Unfortunately I missed national seersucker day (June 8th), but this weekend at the Geneva Street Food Festival I could at least break out a seersucker tie. The Panama was necessary given that it’s really hot here now.
Filed under the category of useless knowledge is the fact that seersucker, a Indian fabric introduced in Europe through British Colonial trade, became popular in Sweden early on and was common already in the 19th century. We even have our own word for this fabric and it’s called “bäckebölja”, which is a really weird word even for Swedish standards and to my knowledge no one knows exactly how the word came about. But since “bäck” is “brook” in Swedish and “bölja” is an old fashioned word for “wave”, it’s most likely a reference to the wavy texture. It was mainly used for sheets and childrens’ clothes and the inspiration to use it in menswear came of course from the US and it’s not until the 20s it became more common in menswear in Sweden. Given that our climate makes seersucker wearable for only a few months a year it has never become more than a niche fabric in menswear and today it’s not that common in sheets either. But for some reason it continues to be pretty popular in children’s clothes. As a summer fabric, it’s hard to beat, and it has the great advantage of being easy to care for since it doesn’t crumple or wrinkle easily, like other summer fabrics like linen (which, by the way, is the fabric in the jacket above).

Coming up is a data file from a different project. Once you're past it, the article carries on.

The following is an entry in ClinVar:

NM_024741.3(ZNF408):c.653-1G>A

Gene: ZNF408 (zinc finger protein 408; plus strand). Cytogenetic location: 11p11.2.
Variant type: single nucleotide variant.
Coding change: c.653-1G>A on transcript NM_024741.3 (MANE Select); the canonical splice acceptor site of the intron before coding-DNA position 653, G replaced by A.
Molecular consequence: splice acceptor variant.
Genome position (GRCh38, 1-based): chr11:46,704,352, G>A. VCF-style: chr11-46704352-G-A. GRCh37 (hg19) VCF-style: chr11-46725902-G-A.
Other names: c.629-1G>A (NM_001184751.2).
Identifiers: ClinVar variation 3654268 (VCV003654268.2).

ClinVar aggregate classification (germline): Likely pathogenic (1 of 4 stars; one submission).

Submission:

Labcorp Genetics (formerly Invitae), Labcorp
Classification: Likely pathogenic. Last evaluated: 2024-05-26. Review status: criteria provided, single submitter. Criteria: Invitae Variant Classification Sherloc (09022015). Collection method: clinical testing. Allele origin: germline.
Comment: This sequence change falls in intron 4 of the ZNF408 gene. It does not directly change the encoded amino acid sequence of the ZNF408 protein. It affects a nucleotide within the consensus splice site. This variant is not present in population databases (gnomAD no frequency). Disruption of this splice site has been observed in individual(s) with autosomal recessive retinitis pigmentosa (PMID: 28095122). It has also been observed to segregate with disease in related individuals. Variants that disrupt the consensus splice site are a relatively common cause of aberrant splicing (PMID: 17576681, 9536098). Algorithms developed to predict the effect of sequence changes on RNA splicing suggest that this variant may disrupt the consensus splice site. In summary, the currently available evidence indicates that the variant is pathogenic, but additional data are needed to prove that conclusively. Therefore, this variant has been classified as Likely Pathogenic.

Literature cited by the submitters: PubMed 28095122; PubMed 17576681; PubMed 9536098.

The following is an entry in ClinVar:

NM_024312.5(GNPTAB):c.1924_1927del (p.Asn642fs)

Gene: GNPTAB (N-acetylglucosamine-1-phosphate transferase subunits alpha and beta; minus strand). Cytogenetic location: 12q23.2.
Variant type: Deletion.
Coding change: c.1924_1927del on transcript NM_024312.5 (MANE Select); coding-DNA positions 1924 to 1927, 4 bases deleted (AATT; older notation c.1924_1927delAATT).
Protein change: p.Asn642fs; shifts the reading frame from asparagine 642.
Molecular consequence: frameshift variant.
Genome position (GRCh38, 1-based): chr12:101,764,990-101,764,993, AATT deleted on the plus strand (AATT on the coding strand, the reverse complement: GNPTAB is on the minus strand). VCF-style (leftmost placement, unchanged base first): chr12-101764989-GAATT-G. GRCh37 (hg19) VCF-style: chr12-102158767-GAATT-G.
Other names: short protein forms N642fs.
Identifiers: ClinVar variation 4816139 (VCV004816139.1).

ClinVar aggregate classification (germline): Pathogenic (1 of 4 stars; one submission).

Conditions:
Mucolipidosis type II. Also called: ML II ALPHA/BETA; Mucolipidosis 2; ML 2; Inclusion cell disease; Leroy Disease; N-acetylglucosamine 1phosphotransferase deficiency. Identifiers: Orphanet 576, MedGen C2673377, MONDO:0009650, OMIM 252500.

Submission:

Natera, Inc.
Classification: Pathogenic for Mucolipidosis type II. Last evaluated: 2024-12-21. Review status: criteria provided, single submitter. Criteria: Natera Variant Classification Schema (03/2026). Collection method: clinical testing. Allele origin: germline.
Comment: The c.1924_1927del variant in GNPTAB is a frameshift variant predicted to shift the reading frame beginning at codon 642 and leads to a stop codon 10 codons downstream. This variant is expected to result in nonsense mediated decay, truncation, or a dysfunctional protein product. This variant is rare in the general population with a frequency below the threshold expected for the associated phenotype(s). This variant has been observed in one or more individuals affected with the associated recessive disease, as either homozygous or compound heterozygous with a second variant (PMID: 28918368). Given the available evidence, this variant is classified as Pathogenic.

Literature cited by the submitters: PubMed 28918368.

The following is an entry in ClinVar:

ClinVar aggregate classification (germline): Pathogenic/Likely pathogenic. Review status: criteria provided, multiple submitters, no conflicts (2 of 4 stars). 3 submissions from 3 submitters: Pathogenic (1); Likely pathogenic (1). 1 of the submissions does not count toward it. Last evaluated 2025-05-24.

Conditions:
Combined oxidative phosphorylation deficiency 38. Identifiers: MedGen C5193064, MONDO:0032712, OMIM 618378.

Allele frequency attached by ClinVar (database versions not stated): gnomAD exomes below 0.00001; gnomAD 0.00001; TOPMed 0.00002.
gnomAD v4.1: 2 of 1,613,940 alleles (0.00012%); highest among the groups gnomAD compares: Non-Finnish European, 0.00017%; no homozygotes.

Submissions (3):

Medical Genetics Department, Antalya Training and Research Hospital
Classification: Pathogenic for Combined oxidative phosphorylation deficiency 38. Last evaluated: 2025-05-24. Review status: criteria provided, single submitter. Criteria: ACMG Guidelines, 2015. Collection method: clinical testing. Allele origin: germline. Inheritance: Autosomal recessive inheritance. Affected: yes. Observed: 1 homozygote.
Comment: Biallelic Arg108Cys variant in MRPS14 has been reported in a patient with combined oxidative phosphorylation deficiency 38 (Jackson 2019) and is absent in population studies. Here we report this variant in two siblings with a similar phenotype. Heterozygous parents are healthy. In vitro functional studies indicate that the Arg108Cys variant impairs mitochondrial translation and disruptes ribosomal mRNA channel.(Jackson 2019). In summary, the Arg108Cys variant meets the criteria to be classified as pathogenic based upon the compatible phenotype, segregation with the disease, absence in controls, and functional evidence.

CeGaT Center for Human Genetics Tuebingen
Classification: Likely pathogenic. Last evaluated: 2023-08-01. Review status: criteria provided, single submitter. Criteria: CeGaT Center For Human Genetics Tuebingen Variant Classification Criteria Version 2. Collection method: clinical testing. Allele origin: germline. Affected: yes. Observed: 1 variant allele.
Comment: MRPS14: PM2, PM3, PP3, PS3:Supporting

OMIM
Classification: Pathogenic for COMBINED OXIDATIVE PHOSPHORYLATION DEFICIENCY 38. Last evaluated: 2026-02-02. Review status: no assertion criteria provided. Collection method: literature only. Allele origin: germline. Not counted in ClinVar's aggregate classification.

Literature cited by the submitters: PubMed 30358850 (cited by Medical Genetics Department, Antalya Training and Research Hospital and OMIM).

The jacket is a Loro Piana, the shirt from Drake’s, Berg & Berg tie, Eton ps, pants from Zegna, Buttero sneakers and the Panama is from Shibumi. Oh, and my son stole my Dunhill sunglasses and I don’t expect to ever get them back. Click on the headline for more pics.